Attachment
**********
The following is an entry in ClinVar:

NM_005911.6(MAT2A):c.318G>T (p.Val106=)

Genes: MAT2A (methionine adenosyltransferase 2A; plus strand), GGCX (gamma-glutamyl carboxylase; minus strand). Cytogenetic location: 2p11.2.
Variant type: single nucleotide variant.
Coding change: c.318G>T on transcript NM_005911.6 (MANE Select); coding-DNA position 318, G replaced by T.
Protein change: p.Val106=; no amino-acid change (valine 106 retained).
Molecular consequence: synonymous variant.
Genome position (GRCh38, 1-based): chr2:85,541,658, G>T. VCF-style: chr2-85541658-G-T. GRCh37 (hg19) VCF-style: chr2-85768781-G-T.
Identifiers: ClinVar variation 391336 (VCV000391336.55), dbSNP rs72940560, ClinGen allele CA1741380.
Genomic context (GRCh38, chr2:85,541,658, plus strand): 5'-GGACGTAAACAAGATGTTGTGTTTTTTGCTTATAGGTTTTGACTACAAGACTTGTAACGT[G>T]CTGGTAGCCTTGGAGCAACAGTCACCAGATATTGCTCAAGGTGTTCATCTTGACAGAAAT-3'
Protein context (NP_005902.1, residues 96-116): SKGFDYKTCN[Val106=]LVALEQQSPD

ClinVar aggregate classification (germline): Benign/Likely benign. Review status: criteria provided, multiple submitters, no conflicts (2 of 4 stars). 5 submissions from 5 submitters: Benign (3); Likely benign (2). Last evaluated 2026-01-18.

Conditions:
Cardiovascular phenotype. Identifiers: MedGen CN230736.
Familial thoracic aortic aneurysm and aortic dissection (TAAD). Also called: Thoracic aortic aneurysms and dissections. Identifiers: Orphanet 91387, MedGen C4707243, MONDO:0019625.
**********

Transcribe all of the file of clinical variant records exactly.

The following is an entry in ClinVar:

NM_005911.6(MAT2A):c.318G>T (p.Val106=)

Genes: MAT2A (methionine adenosyltransferase 2A; plus strand), GGCX (gamma-glutamyl carboxylase; minus strand). Cytogenetic location: 2p11.2.
Variant type: single nucleotide variant.
Coding change: c.318G>T on transcript NM_005911.6 (MANE Select); coding-DNA position 318, G replaced by T.
Protein change: p.Val106=; no amino-acid change (valine 106 retained).
Molecular consequence: synonymous variant.
Genome position (GRCh38, 1-based): chr2:85,541,658, G>T. VCF-style: chr2-85541658-G-T. GRCh37 (hg19) VCF-style: chr2-85768781-G-T.
Identifiers: ClinVar variation 391336 (VCV000391336.55), dbSNP rs72940560, ClinGen allele CA1741380.
Genomic context (GRCh38, chr2:85,541,658, plus strand): 5'-GGACGTAAACAAGATGTTGTGTTTTTTGCTTATAGGTTTTGACTACAAGACTTGTAACGT[G>T]CTGGTAGCCTTGGAGCAACAGTCACCAGATATTGCTCAAGGTGTTCATCTTGACAGAAAT-3'
Protein context (NP_005902.1, residues 96-116): SKGFDYKTCN[Val106=]LVALEQQSPD

ClinVar aggregate classification (germline): Benign/Likely benign. Review status: criteria provided, multiple submitters, no conflicts (2 of 4 stars). 5 submissions from 5 submitters: Benign (3); Likely benign (2). Last evaluated 2026-01-18.

Conditions:
Cardiovascular phenotype. Identifiers: MedGen CN230736.
Familial thoracic aortic aneurysm and aortic dissection (TAAD). Also called: Thoracic aortic aneurysms and dissections. Identifiers: Orphanet 91387, MedGen C4707243, MONDO:0019625.